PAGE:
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Ten of the World’s Cheapest Countries to Travel In



  1. Vietnam

Vying with India as the cheapest of them all, alluring Vietnam goes for a snip. Delicious street food, vibrant emerald paddy fields, smiling locals and the stunning Halong Bay are just a few reasons to pack your bag and head for this enchanting country.

A luxury hotel suite in historical Hue goes for twenty bucks. A guided tour to My Son temple ruins, complete with lunch and a boat trip? That will put you back five dollars! There are bargains galore to be had.

Halong Bay in Vietnam

  1. India

Although not quite the rock bottom bargain that it used to be, India is still up there in the ‘cheapest countries to visit’ list.

Travelling in India is akin to being in a psychedelic dream. You won’t believe some of the sights you will see, both ravishingly beautiful and deeply shocking. From the Himalayas to the beaches of Kerala, every day in India is an assault on the senses.

Travel, accommodation, and food costs are all low and budget travelers will get by comfortably for twenty dollars a day. If you are spiritually inclined, many ashrams are free to stay in.

Listen to some cool tunes for a few rupees – Dharamsala in India

  1. Nepal

Nepal is still recovering from the earthquake it suffered in 2015, but it is open for business and is a worthy destination to put your dollars into.

The country is not only one of the most affordable places in the world to travel in, it is also one of the most stunning. Eight of the top ten highest mountains on the planet are located in the country. Kathmandu is a fascinating city full of medieval temples, mischievous monkeys, and ancient alleyways.

The district of Thamel is the backpackers stomping the ground, offering cheap eats and hotel rooms aplenty.

  1. Thailand

There is a reason that Thailand is a consistently popular destination for budget travelers. Apart from the beautiful beaches, fabulous temples, lively night-life and a captivating culture, it is easy to explore. From the backpacker’s mecca of Kho San Road, buses run visitors all over the country to the most popular spots.

Sure, it is a well-beaten path, but it is also the perfect destination for rookie backpackers who are in the process of finding their traveling feet. It is cheap, cheerful and colorful and a few baht will take you far.

A temple on the island of Ko Chang in Thailand

  1. Nicaragua

Nicaragua has pretty much everything Costa Rica has (and sometimes more!) for about a third of the price! Colonial cities, volcanoes, beaches, jungles and even sloths are all part of the Nicaragua experience.

If you are traveling on an ultra-tight budget, you could get by on fifteen dollars a day. Pitch a tent or string up a hammock for a couple of bucks, live off tasty street food, travel by chicken bus and you will be winging it. Even the entrance fees to the National Parks are only two or three dollars. Viva Nicaragua!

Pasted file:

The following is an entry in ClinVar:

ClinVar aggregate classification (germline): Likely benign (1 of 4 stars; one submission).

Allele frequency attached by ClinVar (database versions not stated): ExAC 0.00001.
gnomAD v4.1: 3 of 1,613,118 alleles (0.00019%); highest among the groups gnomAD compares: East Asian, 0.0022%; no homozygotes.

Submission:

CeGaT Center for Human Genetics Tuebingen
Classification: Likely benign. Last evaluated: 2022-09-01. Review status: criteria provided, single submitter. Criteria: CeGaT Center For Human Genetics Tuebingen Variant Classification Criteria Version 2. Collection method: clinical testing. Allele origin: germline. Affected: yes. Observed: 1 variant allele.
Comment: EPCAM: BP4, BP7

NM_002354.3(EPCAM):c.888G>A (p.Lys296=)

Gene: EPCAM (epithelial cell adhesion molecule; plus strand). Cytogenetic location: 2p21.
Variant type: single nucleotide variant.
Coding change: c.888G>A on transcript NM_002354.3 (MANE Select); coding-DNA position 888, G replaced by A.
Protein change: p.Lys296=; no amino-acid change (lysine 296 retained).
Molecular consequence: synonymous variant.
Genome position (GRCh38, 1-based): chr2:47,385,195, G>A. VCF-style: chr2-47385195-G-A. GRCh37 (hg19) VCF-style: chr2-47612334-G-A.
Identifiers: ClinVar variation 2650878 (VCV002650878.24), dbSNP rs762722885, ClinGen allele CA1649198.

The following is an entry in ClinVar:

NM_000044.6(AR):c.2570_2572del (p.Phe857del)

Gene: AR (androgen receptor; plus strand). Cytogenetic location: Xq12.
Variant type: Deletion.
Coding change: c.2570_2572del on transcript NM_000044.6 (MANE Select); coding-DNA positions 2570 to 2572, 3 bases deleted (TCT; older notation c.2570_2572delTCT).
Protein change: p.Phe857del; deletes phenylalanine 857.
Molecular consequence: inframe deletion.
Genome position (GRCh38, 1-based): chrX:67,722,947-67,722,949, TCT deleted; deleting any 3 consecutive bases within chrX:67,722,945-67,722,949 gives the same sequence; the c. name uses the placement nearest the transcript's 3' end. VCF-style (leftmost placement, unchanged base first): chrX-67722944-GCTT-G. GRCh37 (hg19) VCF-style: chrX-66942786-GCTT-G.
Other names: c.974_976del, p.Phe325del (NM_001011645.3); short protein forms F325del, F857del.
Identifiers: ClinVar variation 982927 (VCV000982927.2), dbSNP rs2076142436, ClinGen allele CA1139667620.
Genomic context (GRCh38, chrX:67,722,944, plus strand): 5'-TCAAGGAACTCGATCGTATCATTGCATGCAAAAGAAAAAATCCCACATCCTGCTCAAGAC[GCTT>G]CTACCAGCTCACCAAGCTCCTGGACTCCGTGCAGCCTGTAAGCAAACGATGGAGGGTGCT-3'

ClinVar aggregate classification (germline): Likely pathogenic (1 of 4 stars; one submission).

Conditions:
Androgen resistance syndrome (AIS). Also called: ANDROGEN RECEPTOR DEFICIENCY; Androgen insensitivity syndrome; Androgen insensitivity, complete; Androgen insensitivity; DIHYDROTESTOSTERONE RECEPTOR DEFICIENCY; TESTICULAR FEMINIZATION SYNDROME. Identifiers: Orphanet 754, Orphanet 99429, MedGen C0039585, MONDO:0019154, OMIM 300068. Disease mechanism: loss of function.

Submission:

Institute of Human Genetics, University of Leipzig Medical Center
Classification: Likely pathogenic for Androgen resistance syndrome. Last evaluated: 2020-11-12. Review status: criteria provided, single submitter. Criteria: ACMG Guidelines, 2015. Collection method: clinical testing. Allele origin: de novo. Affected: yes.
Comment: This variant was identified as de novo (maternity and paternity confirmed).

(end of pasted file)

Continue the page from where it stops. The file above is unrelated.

A cathedral in the city of Leon, Nicaragua

  1. Cambodia

Despite the fact that Cambodia now caters to top end tourists, it is still light on the wallet for backpackers and budget travelers. Many hotels and restaurants charge in US dollars, sometimes adding to the cost, but generally speaking Cambodia is still one of the great bargains of the travel world.

Angkor Wat, the country’s crowning glory is high on the hit list for most travelers, and rightly so. There are, however, many delights beyond the iconic ruins.

  1. Turkey

Although not so cheap as many Asian and Latin American countries, Turkey offers a reasonable alternative when traveling in Europe.

Istanbul is an enthralling city full of history and culture. Visiting the major attractions will set you back a bit financially as entrance fees can be high. It is, therefore, best to pick and choose and save yourself a few dollars. Just wandering the streets and visiting the Grand Bazaar is a fascinating experience.

Street food, such as a simit (similar to a bagel) is very cheap and accommodation and travel are all good value. If you are going to the incredible Cappadocia, you can enjoy several days exploring the natural wonders on foot for free, only paying for accommodation (a cave hotel or hostel?) and food.

  1. Guatemala

Another Central American country offering some amazing travel experiences at cool low prices. Guatemala has a reputation of being one of the cheapest places in the world to learn Spanish. There are some reputable schools that run value for money courses.

Known for its colorful markets, you may be enticed to part with more cash than intended! However, with its monkey infested jungles, ancient temples, and enchanting towns, Guatemala remains a favorite destination for many backpackers.

There are bargains galore to be had in the markets of Guatemala

  1. Bolivia

Without a doubt, Bolivia is the best value South American destination for shoestring travelers. If you can live, eat and travel as the locals do, you can survive on a few bucks a day. Tours can potentially add to the cost, as some of the attractions are places that are not easily accessible e.g. the Uyuni Salt Flats and Valle de la Luna. Even taking this into account, it is still an inexpensive country to explore.

Colorful markets, spectacular deserts, fascinating mining towns, mountains, and jungles await in the bargain basement of South America.

  1. Mexico

Mexico is easy on the pocket in addition to being a fabulously fun and bewitching country to explore. Follow the usual rules regarding eating delicious street food, buying groceries and staying in basic hotel rooms or hostels and travel by bus and you will happily get by on less than thirty dollars a day.

The Mexico City metro is excellent and is one of the cheapest in the world. A trip to Mexico wouldn’t break the bank and it is a wonderful place to visit.